Lipodystrophies are a heterogeneous group of human disorders characterized by the anomalous distribution of body fat associated with insulin resistance and altered lipid metabolism. The pathogenetic mechanism of inherited lipodystrophies is not yet clear; at the molecular level they have been linked to mutations of lamin A/C, peroxisome proliferator-activated receptor (PPARgamma) and other seemingly unrelated proteins. In this study, we examined lamin A/C processing in three laminopathies characterized by lipodystrophic phenotypes: Dunnigan type familial partial lipodystrophy, mandibuloacral dysplasia and atypical Werner's syndrome. We found that the lamin A precursor was specifically accumulated in lipodystrophy cells. Pre-lamin A was located at the nuclear envelope and co-localized with the adipocyte transcription factor sterol regulatory element binding protein 1 (SREBP1). Using co-immunoprecipitation experiments, we obtained the first demonstration of an in vivo interaction between SREBP1 and pre-lamin A. Binding of SREBP1 to the lamin A precursor was detected in patient fibroblasts as well as in control fibroblasts forced to accumulate pre-lamin A by farnesylation inhibitors. In contrast, SREBP1 did not interact in vivo with mature lamin A or C in cultured fibroblasts. To gain insights into the effect of pre-lamin A accumulation in adipose tissue, we inhibited lamin A precursor processing in 3T3-L1 pre-adipocytes. Our results show that pre-lamin A sequesters SREBP1 at the nuclear rim, thus decreasing the pool of active SREBP1 that normally activates PPARgamma and causing impairment of pre-adipocyte differentiation. This defect can be rescued by treatment with troglitazone, a known PPARgamma ligand activating the adipogenic program.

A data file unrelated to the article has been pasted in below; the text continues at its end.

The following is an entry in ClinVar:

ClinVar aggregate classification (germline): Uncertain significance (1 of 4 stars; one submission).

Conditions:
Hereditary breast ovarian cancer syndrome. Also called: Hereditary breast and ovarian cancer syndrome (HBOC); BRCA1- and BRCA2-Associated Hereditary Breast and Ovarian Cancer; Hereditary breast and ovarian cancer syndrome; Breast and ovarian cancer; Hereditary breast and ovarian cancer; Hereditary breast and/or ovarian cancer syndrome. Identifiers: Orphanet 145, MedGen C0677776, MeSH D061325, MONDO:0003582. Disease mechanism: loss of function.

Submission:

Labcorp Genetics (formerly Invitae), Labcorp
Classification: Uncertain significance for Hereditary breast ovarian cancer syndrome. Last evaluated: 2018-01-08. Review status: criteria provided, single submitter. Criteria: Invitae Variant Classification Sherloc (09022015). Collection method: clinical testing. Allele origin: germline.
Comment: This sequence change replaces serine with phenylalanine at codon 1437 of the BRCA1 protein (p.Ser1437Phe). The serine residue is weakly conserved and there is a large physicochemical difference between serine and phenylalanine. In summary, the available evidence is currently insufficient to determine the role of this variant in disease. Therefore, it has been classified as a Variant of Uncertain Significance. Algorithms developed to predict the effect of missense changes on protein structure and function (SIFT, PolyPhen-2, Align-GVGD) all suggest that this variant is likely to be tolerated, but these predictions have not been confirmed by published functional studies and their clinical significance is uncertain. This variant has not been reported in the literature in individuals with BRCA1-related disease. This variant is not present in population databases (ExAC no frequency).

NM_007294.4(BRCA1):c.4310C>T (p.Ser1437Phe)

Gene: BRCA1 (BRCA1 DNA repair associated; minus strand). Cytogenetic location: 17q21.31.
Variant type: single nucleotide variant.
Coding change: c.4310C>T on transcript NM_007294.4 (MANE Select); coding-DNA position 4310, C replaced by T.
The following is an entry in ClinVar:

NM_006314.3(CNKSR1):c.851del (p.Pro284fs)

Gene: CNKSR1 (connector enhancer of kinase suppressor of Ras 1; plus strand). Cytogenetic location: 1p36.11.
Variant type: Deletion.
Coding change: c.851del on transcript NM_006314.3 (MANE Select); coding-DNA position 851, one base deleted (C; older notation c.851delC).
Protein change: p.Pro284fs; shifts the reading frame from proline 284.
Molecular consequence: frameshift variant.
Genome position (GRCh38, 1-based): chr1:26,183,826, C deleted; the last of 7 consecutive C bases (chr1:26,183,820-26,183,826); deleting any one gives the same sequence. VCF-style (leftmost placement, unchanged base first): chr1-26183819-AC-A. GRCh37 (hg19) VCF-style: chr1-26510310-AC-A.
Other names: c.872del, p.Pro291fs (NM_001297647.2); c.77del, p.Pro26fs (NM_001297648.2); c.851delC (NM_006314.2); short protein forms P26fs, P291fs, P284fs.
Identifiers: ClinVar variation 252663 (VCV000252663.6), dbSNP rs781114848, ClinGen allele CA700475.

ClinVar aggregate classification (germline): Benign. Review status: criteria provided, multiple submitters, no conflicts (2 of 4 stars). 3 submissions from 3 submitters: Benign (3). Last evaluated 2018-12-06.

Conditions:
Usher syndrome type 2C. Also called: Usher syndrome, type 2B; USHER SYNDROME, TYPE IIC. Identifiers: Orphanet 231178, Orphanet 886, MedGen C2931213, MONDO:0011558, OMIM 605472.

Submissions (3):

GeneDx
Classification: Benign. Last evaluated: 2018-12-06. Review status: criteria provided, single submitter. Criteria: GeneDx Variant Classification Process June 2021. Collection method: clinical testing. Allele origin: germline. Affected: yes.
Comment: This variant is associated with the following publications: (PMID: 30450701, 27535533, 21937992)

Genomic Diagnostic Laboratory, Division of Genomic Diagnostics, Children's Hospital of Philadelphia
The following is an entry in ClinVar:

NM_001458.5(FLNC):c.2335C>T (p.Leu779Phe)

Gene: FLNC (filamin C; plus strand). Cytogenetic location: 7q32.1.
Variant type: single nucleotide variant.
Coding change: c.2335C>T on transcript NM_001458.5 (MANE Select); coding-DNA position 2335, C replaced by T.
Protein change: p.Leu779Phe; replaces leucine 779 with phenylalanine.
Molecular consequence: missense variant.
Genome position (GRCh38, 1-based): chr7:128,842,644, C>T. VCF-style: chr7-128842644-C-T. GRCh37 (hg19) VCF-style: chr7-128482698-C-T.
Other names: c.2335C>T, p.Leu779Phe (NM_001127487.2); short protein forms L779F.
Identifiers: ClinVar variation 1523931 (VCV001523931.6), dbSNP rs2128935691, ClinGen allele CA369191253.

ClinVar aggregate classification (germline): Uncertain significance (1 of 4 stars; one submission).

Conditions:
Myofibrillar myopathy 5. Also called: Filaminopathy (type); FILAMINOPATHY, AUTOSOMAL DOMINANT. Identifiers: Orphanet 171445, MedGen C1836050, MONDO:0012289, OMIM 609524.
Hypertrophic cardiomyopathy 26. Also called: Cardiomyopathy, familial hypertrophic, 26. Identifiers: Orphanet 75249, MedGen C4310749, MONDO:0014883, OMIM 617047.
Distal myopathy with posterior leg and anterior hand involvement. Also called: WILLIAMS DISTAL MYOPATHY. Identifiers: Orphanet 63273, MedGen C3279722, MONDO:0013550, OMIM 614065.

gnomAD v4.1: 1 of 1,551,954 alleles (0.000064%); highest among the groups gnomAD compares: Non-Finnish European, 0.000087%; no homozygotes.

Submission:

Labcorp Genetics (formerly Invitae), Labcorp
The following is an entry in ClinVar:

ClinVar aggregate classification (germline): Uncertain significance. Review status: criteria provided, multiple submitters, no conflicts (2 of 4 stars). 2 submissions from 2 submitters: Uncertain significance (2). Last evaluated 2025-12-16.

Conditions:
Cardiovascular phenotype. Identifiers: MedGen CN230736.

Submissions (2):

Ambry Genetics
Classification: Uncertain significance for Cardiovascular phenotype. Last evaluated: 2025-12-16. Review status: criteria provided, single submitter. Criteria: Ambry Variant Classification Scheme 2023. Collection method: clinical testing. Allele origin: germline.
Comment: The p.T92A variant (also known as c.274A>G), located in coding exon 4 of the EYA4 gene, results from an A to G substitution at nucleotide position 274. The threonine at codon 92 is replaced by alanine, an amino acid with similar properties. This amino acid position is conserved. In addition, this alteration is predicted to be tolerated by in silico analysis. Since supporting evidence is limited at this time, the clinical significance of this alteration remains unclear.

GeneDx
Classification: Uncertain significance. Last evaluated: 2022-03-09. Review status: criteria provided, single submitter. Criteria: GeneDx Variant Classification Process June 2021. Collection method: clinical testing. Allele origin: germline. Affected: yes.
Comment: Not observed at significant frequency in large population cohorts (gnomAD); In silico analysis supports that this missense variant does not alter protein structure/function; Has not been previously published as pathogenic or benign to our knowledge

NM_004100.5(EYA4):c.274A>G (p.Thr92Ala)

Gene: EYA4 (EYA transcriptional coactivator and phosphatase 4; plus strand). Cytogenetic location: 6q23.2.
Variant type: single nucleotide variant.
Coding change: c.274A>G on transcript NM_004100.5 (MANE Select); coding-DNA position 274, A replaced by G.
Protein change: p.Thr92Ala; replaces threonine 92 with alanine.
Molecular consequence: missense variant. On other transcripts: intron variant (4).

Proteins of the nuclear envelope (NE) are associated with a range of inherited disorders, most commonly involving muscular dystrophy and cardiomyopathy, as exemplified by Emery-Dreifuss muscular dystrophy (EDMD). EDMD is both genetically and phenotypically variable, and some evidence of modifier genes has been reported. Six genes have so far been linked to EDMD, four encoding proteins associated with the LINC complex that connects the nucleus to the cytoskeleton. However, 50% of patients have no identifiable mutations in these genes. Using a candidate approach, we have identified putative disease-causing variants in the SUN1 and SUN2 genes, also encoding LINC complex components, in patients with EDMD and related myopathies. Our data also suggest that SUN1 and SUN2 can act as disease modifier genes in individuals with co-segregating mutations in other EDMD genes. Five SUN1/SUN2 variants examined impaired rearward nuclear repositioning in fibroblasts, confirming defective LINC complex function in nuclear-cytoskeletal coupling. Furthermore, myotubes from a patient carrying compound heterozygous SUN1 mutations displayed gross defects in myonuclear organization. This was accompanied by loss of recruitment of centrosomal marker, pericentrin, to the NE and impaired microtubule nucleation at the NE, events that are required for correct myonuclear arrangement. These defects were recapitulated in C2C12 myotubes expressing exogenous SUN1 variants, demonstrating a direct link between SUN1 mutation and impairment of nuclear-microtubule coupling and myonuclear positioning. Our findings strongly support an important role for SUN1 and SUN2 in muscle disease pathogenesis and support the hypothesis that defects in the LINC complex contribute to disease pathology through disruption of nuclear-microtubule association, resulting in defective myonuclear positioning.